Brad Feld has a post up about The Retrade. This is when you have a handshake or a signed term sheet on a deal (M&A or Financing) and the person on the other side calls you up a day or two before closing and tells you why they are going to have to change the terms of the deal. Go read Brad’s post, it is a good one.
My view on retrades is that they are part of the way the investment and M&A business gets done. You should not get emotional about them. You should not walk away over them unless you have a better option. You should simply accept them as part of the way the game is played and deal with them as best you can. You can often negotiate a retrade. You won’t get back to where you were before the retrade but you can often do better than what is being suggested.
In a market when retrades are common (private equity or the down cycle of the venture business), you should always negotiate more of a premium than you need or desire in the initial signed term sheet or LOI. That way you are building in a cushion for the expected retrade. If you are playing a game, you need to know how the game is played and act accordingly.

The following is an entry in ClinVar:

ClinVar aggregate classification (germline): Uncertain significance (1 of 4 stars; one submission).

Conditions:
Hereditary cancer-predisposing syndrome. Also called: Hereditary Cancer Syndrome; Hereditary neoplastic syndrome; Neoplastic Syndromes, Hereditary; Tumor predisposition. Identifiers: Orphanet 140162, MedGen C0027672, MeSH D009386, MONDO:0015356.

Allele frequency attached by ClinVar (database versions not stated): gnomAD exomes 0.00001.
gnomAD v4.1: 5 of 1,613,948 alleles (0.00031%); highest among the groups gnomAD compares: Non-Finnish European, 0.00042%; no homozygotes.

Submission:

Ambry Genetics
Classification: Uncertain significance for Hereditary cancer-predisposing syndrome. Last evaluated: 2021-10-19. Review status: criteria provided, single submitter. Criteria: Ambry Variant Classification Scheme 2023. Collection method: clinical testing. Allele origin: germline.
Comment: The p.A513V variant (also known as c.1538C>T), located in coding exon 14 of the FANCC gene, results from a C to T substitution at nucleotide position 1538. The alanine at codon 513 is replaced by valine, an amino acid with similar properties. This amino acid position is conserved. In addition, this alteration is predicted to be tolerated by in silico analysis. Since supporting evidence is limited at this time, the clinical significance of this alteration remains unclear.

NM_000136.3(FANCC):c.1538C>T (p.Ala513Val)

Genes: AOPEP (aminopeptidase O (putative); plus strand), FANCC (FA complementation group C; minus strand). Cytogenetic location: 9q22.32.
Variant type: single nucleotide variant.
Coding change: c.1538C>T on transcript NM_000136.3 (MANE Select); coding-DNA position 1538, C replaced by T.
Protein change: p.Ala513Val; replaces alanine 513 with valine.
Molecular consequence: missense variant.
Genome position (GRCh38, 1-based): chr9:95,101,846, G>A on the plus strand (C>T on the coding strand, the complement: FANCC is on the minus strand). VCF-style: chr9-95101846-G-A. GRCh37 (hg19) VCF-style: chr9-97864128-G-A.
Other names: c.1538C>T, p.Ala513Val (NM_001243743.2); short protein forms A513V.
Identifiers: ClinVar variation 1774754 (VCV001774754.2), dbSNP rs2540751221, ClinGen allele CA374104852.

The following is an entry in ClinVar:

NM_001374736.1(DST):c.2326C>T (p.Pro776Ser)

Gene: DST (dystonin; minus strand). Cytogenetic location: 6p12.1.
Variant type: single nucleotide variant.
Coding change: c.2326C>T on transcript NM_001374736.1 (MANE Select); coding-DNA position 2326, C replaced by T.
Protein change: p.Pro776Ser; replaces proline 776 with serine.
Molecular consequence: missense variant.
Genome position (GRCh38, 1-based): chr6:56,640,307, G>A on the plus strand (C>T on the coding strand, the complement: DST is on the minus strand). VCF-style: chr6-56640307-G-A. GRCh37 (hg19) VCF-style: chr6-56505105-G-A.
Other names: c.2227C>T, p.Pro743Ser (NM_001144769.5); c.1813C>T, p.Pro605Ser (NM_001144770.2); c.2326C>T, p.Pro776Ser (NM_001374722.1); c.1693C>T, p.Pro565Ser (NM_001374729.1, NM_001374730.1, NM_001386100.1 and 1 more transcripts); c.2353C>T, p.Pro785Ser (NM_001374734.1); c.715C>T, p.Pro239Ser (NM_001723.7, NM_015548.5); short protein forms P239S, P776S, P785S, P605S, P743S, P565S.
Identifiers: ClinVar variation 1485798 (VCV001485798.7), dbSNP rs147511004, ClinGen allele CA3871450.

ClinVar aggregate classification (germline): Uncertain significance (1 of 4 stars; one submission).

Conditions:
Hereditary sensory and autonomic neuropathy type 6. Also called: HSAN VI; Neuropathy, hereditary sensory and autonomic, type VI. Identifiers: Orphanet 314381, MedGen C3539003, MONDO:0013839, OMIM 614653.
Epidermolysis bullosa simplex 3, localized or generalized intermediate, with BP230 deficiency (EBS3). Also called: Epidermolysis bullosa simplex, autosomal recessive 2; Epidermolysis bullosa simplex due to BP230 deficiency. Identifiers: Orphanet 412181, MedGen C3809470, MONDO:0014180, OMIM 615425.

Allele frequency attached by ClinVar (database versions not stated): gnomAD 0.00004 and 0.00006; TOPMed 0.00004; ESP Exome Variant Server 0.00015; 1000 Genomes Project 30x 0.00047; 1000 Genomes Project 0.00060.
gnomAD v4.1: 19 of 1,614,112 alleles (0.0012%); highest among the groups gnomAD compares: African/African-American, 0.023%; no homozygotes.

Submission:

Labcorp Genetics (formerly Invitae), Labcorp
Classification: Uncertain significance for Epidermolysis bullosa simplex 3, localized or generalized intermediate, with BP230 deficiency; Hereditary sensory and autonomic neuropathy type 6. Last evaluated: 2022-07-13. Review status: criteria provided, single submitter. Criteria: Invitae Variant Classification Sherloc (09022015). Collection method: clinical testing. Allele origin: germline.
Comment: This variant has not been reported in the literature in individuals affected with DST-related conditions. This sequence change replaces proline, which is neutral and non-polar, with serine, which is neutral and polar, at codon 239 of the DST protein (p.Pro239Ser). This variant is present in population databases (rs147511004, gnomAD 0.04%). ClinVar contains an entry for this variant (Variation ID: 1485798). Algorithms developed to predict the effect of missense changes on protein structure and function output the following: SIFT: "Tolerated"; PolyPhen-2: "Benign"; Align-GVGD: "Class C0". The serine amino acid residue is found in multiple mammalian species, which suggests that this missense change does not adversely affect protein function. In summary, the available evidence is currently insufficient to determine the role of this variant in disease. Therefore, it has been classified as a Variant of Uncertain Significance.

The thing about retrades is it is a signal about the person or institution you are doing business with. Sometimes retrades happen for legitimate reasons. A typical one is the due diligence shines a bright light on a problem that was unkown at the time of the signing of the term sheet or LOI. That is the most common explanation for retrades. But sometimes it is legitimate and sometimes it is not. Understanding all of this and how it reflects on the “retrader” is important. Because the one thing you do want to avoid is getting into business with bad people. Retrading is a potential red flag that the person you are dealing with is not a good person, but it is not definitively so.
As always, I suggest doing references, and as many of them as you can, on people you are thinking about getting into business with. If you hear that the person is a serial retrader, then you know that’s what you are dealing with and you might want to think twice about getting into business with them. If you have heard nothing but good things about the person or firm, then I would take the retrade in stride, deal with it, close and get on with things.